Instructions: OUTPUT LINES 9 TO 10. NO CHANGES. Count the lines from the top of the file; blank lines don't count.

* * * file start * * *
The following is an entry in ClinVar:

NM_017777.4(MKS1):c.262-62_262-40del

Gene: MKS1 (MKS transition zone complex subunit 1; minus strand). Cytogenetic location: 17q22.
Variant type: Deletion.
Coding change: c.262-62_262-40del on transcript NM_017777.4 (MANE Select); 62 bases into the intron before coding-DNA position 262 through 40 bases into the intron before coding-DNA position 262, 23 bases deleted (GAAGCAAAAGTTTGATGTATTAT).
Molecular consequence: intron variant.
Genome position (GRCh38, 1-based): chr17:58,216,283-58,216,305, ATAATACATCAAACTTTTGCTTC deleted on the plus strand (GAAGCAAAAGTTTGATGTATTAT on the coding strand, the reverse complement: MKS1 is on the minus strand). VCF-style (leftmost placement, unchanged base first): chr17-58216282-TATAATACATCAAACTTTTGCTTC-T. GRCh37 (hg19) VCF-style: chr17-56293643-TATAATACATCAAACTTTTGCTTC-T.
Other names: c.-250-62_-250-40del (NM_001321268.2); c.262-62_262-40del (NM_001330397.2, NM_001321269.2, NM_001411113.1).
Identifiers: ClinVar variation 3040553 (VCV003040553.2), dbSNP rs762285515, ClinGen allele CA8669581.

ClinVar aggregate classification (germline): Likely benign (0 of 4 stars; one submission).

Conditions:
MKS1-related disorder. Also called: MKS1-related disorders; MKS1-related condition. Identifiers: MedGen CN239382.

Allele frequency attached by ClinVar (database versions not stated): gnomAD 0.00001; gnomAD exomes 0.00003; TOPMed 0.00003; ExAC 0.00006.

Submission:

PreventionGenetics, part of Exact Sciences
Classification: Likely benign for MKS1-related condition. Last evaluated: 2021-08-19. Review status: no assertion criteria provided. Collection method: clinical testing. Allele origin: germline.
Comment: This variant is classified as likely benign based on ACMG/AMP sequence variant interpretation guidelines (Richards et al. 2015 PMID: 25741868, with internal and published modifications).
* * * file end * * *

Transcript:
Identifiers: ClinVar variation 3040553 (VCV003040553.2), dbSNP rs762285515, ClinGen allele CA8669581.

ClinVar aggregate classification (germline): Likely benign (0 of 4 stars; one submission).